Lusaka – After four false starts, Zambia Airways could finally take to the skies on December 1, 2021 thanks to a new partnership with Ethiopian Airlines.
The US$30 million investment, which gives Ethiopian Airlines – one of the world’s most successful carriers – a 45 percent shareholding in the enterprise, will see Zambia Airways commencing domestic routes, before spreading its wings to South Africa and Zimbabwe in the first quarter of 2022.
Zambia Airways last took off in 1985 as it was grounded by viability and liquidity problems.
In September, the flag carrier’s board announced plans to re-launch with a fleet of three leased aircraft: two DHC-8-Q400s and one B737-800. The craft are supplied by Ethiopian Airlines, which operates a fleet of twenty-seven Q400s and sixteen B737-800s.
The joint venture was established in August 2018 between the Industrial Development Corporation Limited of Zambia (IDC) with 55 percent equity, and Ethiopian Airlines holding the remainder. The initial US$30 million investment by the Ethiopians could be doubled depending on how quickly the venture demonstrates viability.
And now after four prior attempts, the first flight has been scheduled for December 1 this year.
The IDC is optimistic that the enterprise will succeed, and that it will boost the country’s tourism sector, which – as in countries across the globe – has been severely impacted by a pandemic-induced slump in travel.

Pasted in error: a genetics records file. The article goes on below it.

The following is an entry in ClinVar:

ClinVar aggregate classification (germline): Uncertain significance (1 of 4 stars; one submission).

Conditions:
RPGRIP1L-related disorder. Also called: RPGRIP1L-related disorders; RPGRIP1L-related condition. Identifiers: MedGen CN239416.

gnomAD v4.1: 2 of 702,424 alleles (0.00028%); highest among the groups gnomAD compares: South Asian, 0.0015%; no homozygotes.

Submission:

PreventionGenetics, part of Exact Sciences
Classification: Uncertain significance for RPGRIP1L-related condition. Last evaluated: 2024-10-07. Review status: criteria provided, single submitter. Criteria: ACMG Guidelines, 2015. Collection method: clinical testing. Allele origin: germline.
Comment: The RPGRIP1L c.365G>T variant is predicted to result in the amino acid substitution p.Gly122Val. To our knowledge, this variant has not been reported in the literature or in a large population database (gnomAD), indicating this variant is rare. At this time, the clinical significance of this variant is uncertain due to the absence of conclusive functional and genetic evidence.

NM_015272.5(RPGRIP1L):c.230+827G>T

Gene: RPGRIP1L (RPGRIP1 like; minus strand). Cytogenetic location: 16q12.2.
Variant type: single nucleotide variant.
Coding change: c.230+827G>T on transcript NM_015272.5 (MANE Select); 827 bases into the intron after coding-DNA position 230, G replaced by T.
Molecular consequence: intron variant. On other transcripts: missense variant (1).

Mr Mateyo Kaluba, the IDC chief executive, said, “I strongly urge the (Zambia Airways) board and management to manage the airline in accordance with international best practice. They have the responsibility to make Zambia Airways an airline that will bring pride and jobs to the Zambian people”.
However, critics say the relaunch is ill-timed, claiming that a national carrier is an expensive vanity project for a country that needs to deploy resources on immediate critical needs.
And Mr Steve Beel of the United Kingdom’s Department for International Development, warned: “The revival of a national airline needs to be handled carefully to introduce greater competition to expand access and reduce costs, but avoid crowding out existing private sector players.”
Local think tank, the Centre for Trade and Policy Development, weighed in: “We strongly advise the government to put the national airline on hold till the nation is in a better macroeconomic position to launch it as a regional carrier.”